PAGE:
The key to understanding why the diving in Bali is so good. And also why it is also potentially challenging are Sverdrups and the Indonesian Throughflow.
Excellent descriptions of both can be found in David Pickell’s book Diving Bali and also on Wikipedia, But the basic mechanism is the difference in sea-level between the Pacific Ocean to the north-east of the archipelago and the Indian Ocean to the south-west.
This massive disparity is caused by the trade winds and associated oceanic currents. Which act in opposite directions in the northern and southern hemispheres. But the overall result is the largest movement of water on the planet which flows through the Indonesian archipelago.
The 17,000+ islands of the archipelago act as a hydraulic brake on the Indonesian Throughflow. And it is said that if Indonesia did not exist, there would only be 23 hours in each day. Because that hydraulic brake effectively slows down the rotation of the Earth!
So huge is the volume of water associated with the Indonesian Throughflow that traditional measurements are inadequate. Cubic meters and gallons are simply too small to describe it in an easily understandable way. So the Norwegian scientist Harald Sverdrup invented the Sverdrup – one million cubic meters of water per second.
David Pickell visualizes it best in Diving Bali. Think of a river 100m wide, 10m deep and flowing at 2 knots. Then imagine 1,000 of those rivers all combined together – that is one Sverdrup!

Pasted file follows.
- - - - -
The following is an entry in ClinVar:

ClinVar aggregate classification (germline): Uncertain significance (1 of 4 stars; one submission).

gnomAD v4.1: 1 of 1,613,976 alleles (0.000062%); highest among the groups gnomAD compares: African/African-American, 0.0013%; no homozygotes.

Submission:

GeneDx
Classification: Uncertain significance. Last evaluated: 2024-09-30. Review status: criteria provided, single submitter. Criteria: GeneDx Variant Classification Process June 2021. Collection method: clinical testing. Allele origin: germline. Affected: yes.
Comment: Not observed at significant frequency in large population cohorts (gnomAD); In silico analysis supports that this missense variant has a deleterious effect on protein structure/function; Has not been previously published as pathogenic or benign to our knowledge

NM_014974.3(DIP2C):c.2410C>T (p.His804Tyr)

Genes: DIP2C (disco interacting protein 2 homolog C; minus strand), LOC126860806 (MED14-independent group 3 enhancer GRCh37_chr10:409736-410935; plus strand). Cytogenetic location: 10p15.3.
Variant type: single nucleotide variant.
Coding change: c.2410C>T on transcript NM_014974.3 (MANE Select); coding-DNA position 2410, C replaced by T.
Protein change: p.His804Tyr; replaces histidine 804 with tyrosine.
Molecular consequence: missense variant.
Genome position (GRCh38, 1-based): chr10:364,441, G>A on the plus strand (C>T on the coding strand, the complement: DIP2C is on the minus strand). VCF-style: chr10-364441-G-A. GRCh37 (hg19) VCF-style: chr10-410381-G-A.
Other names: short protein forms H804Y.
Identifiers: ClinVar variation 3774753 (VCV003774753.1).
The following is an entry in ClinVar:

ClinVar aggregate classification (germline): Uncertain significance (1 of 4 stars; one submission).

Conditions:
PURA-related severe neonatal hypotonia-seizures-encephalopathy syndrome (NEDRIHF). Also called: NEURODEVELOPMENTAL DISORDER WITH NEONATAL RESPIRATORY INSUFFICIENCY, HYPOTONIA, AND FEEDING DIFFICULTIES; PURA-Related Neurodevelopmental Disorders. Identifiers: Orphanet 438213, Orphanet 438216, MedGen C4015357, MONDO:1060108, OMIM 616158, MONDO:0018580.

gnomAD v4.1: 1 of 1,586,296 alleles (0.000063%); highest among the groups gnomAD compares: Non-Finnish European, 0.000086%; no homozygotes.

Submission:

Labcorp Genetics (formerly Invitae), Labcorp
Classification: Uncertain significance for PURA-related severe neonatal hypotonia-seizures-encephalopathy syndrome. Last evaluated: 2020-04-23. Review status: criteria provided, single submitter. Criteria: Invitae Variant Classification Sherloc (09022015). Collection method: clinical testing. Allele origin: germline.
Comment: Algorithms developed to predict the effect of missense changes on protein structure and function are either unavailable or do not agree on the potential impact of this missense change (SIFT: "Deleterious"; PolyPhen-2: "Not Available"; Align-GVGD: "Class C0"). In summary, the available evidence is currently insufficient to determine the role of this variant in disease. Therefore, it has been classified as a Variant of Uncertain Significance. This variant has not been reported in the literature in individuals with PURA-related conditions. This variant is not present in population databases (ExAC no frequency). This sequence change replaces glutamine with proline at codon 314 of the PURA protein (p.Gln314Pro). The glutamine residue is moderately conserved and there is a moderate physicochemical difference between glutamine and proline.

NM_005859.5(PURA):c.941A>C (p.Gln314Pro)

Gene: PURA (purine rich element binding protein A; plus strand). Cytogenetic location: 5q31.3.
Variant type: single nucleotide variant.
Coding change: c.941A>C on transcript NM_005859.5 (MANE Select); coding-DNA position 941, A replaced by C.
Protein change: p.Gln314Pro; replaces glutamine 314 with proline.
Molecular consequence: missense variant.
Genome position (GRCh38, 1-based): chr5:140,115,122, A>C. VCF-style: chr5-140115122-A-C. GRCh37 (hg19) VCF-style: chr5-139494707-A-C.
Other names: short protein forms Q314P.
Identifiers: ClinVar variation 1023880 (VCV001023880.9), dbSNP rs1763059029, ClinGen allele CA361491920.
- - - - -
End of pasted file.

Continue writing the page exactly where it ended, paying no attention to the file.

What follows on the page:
It is estimated that the total amount of seawater that passes through the Indonesian Throughflow is 15 Sverdrups. Or 15,000 of those rivers… A massive volume of water which has to make its way through the the Lesser Sundas. The chain of islands that runs along the bottom part of the Indonesian archipelago.
Indonesia’s amazing underwater biodiversity can start to be understood when the contents of the Throughflow are considered. Carried along in the huge volume of water are the eggs and larvae of the Indo-Pacific region marine life. An incredibly diverse area with over 4000 identified species (compared to around 1000 in the Red Sea and 400 in the Caribbean).
As the Throughflow touches land in the north-east of the archipelago around Raja Ampat in Irian Jaya, Halmahera and North Sulawesi it brings with it those eggs and larvae. Along with the rich detritus of the sea, swept up from the deep offshore basins by upwellings created by the huge volume of water flow.
Virtually everything that dies is the sea descends to the bottom, where it decomposes. Creating a rich layer of phosphorous and nitrogen based nutrients which are sucked upwards by the upwellings.
When this mechanism is considered it starts to become clearer why the areas around Raja Ampat in Irian Jaya, Halmahera and North Sulawesi are so rich and biodiverse.
A similar mechanism occurs to the south, with the deep Flores and Banda basins and the Lesser Sundar Islands. There are a limited number of channels between the islands of the Lesser Sundas. The three main ones that carry the majority of the water flow are the Lombok Strait between Bali and Lombok, the Sape Strait between Sumbawa and Komodo and the Ombai Strait between Alor and Timor.
Of these the 35km wide Lombok Strait offers the most direct path to the Indian Ocean. And it is estimated that about 20% of the shallow water flow of the Indonesian Throughflow passes through that conduit. Which in terms of rivers means 3000 of them!
This helps to explain the intense biodiversity of some of Bali’s reefs and dive sites. But the other piece of the puzzle are the seasonal upwellings from the deep waters around the island.
The Indonesian archipelago’s underwater topography is incredibly complex with deep trenches, troughs and basins surrounding its 18,000 islands. Around the Lesser Sundas it is particularly complex and as the Indonesian Throughflow weaves its way over and through this underwater landscape it creates specific upwellings. These carry streams of nutrient rich cold water from the deep, which nourish the reefs of eastern Bali and other hot spots on the island.